Camila is the Spanish and Portuguese form of Camilla, both of which are derived from an Old Roman family name Camillus, which itself developed from a cognomen originally derived from a nickname. Camillus was a term (probably of Etruscan origin) referring to an acolyte (i.e., a performer of ceremonial duties of a religious or spiritual nature). A “camillus” was typically a pre-pubescent boy chosen from the plebeian or patrician classes to attend the Priests during rituals and sacrifices in the Roman Republic’s pagan era. In other words, the term described the ancient precursors to altar boys. The ancientness of this name is attested to by Marcus Furius Camillus (c. 446-365 B.C.), a famous Roman statesman and soldier dubbed the “second founder of Rome”. Camillus was likely given his cognomen-nickname during infancy in honor of a family relative who happened to be the High Priest of Rome (the “Pontifex Maximus”). Aside from Camila’s connection to ancient religious acolytes, a character named Camilla also appears in Virgil’s famous epic poem, “The Aeneid” (written in the first century B.C.). In Virgil’s version of the story, Camilla was the daughter of King Metabus, and, at birth, was promised to the service of Diana (goddess of the hunt). One day, while the king was escaping a revolt in his kingdom, he came upon a river as he was carrying the baby Camilla. He tied her to his spear and safely hurled her to the other side of the raging waters. Camilla was raised as a warrior maiden and became accustomed to the chase as a servant of Diana. Virgil claimed that Camilla ran so quickly she could turn blades of grass into ashes, and he described her as the strongest living female mortal ever. Moreover, as an aside, “kāmil” is the Arabic word for perfection.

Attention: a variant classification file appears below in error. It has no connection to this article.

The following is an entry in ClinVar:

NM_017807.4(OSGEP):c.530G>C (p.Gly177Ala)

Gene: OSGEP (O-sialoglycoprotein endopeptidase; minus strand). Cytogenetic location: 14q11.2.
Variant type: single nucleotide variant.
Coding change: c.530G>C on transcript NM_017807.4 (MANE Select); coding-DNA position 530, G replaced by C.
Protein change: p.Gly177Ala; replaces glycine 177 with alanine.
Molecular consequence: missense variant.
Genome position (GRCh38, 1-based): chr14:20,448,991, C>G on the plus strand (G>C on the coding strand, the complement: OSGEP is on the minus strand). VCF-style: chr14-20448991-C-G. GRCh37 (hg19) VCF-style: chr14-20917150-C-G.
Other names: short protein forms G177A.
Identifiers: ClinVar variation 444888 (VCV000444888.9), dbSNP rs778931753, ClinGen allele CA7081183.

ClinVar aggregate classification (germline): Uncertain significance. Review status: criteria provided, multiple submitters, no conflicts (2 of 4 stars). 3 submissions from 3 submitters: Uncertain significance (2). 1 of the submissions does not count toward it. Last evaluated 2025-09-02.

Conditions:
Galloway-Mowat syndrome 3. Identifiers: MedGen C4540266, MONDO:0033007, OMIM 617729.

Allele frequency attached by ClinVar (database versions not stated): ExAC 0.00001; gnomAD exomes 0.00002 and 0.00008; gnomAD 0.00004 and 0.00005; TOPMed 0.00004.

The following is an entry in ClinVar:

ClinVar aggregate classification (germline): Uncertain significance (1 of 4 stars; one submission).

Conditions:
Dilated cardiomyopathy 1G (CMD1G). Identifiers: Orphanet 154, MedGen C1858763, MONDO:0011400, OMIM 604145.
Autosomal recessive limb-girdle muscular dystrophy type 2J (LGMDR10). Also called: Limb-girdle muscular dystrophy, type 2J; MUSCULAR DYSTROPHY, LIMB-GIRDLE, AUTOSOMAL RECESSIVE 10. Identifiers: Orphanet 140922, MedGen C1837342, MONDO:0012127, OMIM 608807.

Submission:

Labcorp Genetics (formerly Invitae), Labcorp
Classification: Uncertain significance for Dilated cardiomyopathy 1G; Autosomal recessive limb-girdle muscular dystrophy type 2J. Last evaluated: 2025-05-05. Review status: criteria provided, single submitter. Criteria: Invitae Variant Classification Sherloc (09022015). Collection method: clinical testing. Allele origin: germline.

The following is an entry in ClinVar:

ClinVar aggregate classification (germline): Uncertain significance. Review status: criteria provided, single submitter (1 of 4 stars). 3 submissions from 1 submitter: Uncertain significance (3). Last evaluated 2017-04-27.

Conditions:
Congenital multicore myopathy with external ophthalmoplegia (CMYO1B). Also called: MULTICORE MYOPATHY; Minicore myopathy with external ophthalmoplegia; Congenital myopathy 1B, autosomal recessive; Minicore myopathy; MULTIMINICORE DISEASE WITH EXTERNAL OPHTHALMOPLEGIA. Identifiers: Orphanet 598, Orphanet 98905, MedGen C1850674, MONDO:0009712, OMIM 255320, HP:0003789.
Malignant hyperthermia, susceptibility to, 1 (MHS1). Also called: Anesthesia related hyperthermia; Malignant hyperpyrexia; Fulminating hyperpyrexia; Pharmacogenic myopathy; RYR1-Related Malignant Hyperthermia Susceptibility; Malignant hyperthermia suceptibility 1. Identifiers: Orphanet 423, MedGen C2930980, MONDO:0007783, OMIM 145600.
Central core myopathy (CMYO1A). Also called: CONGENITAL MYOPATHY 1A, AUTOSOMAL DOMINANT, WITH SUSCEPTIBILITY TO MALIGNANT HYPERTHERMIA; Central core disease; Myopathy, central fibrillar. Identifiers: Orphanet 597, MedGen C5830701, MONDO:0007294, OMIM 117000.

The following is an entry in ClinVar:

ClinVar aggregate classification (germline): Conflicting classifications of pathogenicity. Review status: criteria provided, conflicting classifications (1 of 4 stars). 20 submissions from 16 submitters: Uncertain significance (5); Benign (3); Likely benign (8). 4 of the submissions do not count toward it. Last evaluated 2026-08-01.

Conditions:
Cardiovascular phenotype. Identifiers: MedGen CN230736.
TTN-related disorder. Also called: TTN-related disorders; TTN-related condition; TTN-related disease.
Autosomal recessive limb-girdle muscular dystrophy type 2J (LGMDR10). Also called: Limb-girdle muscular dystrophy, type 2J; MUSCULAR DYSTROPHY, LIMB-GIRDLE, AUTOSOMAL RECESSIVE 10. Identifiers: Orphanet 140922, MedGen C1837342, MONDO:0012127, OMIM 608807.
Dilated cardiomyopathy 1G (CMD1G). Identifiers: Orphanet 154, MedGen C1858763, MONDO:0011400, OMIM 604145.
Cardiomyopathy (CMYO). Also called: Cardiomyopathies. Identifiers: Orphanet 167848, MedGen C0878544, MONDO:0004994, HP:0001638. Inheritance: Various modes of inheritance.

The spelling of Camila in America hasn’t been around for very long. It first debuted on the U.S. female naming charts in 1997. Incidentally, however, the Spanish version Camila is now more popular than both Camilla (English) and Camille (French). The increased usage of Camila in America is certainly a factor of the rising Hispanic-American population compounded by a general revival interest in this ancient name. The “Camilla” names are classical, pretty and downright elegant. The Spanish Camila also has a certain European sophistication that makes her an excellent choice for any lucky little baby girl.